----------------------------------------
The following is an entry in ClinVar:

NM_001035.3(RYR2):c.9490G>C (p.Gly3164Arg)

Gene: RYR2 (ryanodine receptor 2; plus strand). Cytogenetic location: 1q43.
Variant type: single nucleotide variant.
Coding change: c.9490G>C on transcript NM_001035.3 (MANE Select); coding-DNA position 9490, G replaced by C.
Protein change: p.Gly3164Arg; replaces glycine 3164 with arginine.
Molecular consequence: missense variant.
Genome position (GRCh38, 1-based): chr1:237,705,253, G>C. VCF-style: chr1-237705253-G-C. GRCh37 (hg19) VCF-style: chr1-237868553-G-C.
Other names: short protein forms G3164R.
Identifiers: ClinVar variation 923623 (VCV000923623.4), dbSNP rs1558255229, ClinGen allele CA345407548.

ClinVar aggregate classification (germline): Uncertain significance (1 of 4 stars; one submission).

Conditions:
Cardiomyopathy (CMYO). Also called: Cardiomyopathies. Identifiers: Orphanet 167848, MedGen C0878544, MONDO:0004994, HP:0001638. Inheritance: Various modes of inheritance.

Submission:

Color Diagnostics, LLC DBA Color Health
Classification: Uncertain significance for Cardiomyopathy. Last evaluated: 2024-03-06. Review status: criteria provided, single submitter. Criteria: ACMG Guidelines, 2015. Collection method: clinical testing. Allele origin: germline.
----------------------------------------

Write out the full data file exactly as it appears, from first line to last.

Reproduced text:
The following is an entry in ClinVar:

NM_001035.3(RYR2):c.9490G>C (p.Gly3164Arg)

Gene: RYR2 (ryanodine receptor 2; plus strand). Cytogenetic location: 1q43.
Variant type: single nucleotide variant.
Coding change: c.9490G>C on transcript NM_001035.3 (MANE Select); coding-DNA position 9490, G replaced by C.
Protein change: p.Gly3164Arg; replaces glycine 3164 with arginine.
Molecular consequence: missense variant.
Genome position (GRCh38, 1-based): chr1:237,705,253, G>C. VCF-style: chr1-237705253-G-C. GRCh37 (hg19) VCF-style: chr1-237868553-G-C.
Other names: short protein forms G3164R.
Identifiers: ClinVar variation 923623 (VCV000923623.4), dbSNP rs1558255229, ClinGen allele CA345407548.

ClinVar aggregate classification (germline): Uncertain significance (1 of 4 stars; one submission).

Conditions:
Cardiomyopathy (CMYO). Also called: Cardiomyopathies. Identifiers: Orphanet 167848, MedGen C0878544, MONDO:0004994, HP:0001638. Inheritance: Various modes of inheritance.

Submission:

Color Diagnostics, LLC DBA Color Health
Classification: Uncertain significance for Cardiomyopathy. Last evaluated: 2024-03-06. Review status: criteria provided, single submitter. Criteria: ACMG Guidelines, 2015. Collection method: clinical testing. Allele origin: germline.